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Aer – Aer

on January 31, 2014, 12:00am
Release Date
January 21, 2014
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The stretch of time between about 2009 and 2012 marked a very dark time in rap, and it’s not because of stereotypical scapegoats like lyrics, the myth of creativity, or the genre’s lack of social responsibility. The years marked the dawn of a hip-hop fanatic’s audio purgatory known as frat-rap (a.k.a. cool kids rap, bro rap, or shit by this writer), a subgenre led by “pioneers” Chiddy Bang, Asher Roth, Hoodie Allen, Mac Miller, and Childish Gambino (who’s the standout of the bunch, but that isn’t saying much). The genre may have damned the word “unique” to an existence as another colorless, throwaway descriptor, as it was too often used to champion a genre whose left field swerve from the typical rap narrative was marked by odd, obnoxious sampling, unambitious rhyming, and an unashamedly shallow worldview. The worst part is these artists’ main appeal: They’re relatable. So, many wound up thinking, Hey, these guys can rap, and they’re just like me, bro!

Aer does one-up a majority of these artists because the duo drops this facade of “uniqueness” as quality and gets to what’s really at the heart of the matter: cheap beer (“Say She Loves Me”), failed relationships (“I’m Not Sorry), “David Bowie T-Shirts”, and perhaps even the meaning of life (“Spades, Clubs & Diamonds”). The duo’s delivery is formulaic — simplistic even — but this self-titled album is, at the very least, pleasing to the ear, unlike the aural bombardment of albums like Camp and Breakfast. The guitar riff on opener “Spades, Clubs & Diamonds” isn’t mind-altering, but the journeyman nature of that wah-wah effect is a nice juxtaposition to Aer’s lyrical campiness. The zipping synth line on “Sincerely” is a decent changeup as well.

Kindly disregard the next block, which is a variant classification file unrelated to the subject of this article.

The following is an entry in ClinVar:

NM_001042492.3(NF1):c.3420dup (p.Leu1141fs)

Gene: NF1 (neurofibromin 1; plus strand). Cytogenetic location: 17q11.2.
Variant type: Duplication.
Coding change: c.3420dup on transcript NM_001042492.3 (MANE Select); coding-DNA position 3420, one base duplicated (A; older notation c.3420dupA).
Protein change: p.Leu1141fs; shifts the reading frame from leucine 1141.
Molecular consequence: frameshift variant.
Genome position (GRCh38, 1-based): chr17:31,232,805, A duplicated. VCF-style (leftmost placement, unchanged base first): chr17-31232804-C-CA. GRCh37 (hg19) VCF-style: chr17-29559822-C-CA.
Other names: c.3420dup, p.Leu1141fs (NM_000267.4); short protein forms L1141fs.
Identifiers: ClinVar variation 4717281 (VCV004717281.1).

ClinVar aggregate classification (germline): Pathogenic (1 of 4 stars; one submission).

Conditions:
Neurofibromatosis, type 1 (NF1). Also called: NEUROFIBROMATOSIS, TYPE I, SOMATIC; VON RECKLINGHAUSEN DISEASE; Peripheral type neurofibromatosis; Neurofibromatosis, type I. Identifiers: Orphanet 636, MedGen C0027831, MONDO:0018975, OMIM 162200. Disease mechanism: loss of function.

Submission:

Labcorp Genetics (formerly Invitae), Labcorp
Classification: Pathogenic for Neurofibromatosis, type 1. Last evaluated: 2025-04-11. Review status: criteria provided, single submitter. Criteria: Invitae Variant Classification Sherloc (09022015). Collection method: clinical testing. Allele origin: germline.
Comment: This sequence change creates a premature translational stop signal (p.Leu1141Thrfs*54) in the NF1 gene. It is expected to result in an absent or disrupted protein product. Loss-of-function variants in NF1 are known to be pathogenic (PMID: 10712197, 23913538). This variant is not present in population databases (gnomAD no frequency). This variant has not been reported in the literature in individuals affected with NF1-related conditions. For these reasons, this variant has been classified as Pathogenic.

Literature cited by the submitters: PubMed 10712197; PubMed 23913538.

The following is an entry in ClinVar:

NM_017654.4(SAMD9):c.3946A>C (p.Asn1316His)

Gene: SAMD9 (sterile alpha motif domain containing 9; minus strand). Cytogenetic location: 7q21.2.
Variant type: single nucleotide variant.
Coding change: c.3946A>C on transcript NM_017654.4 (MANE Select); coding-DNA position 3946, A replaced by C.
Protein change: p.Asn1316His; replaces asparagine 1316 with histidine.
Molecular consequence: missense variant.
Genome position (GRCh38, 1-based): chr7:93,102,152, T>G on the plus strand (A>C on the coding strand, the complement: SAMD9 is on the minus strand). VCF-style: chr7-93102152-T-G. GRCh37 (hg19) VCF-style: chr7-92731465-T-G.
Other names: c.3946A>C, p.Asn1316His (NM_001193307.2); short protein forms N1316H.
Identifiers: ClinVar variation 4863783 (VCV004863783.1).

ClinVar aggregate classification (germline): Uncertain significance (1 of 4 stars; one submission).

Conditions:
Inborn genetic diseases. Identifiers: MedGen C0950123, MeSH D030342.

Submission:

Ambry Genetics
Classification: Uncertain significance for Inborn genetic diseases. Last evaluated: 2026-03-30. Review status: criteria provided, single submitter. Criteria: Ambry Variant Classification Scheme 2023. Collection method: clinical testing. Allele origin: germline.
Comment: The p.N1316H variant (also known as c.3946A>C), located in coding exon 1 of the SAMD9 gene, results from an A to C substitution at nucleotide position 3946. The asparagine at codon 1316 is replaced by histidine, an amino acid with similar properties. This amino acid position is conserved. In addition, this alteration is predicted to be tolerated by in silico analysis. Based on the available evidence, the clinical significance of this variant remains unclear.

Aer is thankfully straightforward and essentially about vibes, but the middling self-titled effort suffers from one major downfall, and it’s a simple one, too. A majority of frat-rap is disposable, but they did manage to capture a moment in time thanks to pockets of cathartic releases. To put it bluntly, Aer isn’t that exciting. The instrumentals are fine, and the vocal work of David von Mering and Carter Schultz is digestible, but competency isn’t compelling. Aer isn’t retrograde, but if it isn’t urgent enough to appeal to the ADHD era college crowd or takes itself seriously enough to perk the ears of hip-hop nerds, on exactly whose ears does it fall upon?

Essential Tracks: “Spades, Clubs & Diamonds”

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